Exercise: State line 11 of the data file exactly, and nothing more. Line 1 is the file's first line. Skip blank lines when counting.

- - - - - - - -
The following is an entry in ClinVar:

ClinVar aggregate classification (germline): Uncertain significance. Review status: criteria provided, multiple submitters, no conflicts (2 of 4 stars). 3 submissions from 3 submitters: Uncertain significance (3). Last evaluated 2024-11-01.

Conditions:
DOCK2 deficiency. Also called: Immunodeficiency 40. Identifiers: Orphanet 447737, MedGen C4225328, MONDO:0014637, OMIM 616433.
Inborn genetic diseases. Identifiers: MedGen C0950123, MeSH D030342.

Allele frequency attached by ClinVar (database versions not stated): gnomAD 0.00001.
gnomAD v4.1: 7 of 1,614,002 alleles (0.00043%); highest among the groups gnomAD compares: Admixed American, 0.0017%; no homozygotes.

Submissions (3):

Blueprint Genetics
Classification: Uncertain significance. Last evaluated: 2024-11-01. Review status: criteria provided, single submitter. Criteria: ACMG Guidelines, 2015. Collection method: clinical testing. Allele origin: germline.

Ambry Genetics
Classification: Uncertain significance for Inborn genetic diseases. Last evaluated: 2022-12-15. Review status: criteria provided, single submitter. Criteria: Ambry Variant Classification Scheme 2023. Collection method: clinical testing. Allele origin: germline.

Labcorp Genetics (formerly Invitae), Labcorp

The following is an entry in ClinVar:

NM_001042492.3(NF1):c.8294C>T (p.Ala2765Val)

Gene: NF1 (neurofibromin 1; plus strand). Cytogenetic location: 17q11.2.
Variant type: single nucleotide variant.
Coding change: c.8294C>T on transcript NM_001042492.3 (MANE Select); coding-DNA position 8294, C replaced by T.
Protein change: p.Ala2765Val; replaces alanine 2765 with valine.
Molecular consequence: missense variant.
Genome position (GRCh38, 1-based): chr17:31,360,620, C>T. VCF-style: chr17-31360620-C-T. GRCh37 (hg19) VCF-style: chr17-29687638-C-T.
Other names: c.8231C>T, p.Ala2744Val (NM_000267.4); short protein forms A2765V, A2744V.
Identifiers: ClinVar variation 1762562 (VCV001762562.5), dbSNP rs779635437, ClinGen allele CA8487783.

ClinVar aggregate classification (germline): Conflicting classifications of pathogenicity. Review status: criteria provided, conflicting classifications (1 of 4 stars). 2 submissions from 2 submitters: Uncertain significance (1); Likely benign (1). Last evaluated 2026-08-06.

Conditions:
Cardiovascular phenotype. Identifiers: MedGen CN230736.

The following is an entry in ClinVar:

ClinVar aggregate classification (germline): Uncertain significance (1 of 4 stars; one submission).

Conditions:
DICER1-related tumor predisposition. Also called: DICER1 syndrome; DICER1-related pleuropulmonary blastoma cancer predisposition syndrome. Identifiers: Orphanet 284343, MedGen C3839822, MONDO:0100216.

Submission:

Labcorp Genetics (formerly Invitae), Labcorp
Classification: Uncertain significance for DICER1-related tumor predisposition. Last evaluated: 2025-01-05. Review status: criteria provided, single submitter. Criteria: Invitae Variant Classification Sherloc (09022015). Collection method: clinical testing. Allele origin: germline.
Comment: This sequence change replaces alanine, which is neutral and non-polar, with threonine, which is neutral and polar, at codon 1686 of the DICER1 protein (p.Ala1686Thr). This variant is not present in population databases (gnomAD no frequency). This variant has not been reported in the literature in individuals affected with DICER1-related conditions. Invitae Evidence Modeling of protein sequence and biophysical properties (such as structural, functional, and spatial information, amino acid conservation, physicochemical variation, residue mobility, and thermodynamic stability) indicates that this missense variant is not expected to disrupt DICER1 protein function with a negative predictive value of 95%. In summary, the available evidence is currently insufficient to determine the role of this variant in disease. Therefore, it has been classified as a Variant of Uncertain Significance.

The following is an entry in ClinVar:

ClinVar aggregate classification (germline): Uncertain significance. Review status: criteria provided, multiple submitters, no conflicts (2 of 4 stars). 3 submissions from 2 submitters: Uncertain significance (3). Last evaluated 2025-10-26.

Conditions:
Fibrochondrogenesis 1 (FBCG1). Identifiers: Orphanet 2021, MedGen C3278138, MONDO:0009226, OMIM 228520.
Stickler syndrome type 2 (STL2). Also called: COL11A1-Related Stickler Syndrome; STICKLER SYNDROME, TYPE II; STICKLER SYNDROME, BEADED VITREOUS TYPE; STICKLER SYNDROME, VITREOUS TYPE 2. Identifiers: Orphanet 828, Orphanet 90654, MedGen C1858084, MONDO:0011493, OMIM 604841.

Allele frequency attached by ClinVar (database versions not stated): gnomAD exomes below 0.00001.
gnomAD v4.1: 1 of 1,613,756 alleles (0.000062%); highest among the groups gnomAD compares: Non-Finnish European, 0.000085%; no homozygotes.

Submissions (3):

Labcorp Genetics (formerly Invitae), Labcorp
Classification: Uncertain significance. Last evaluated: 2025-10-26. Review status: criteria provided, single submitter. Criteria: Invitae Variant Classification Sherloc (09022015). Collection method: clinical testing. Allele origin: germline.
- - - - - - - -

Ambry Genetics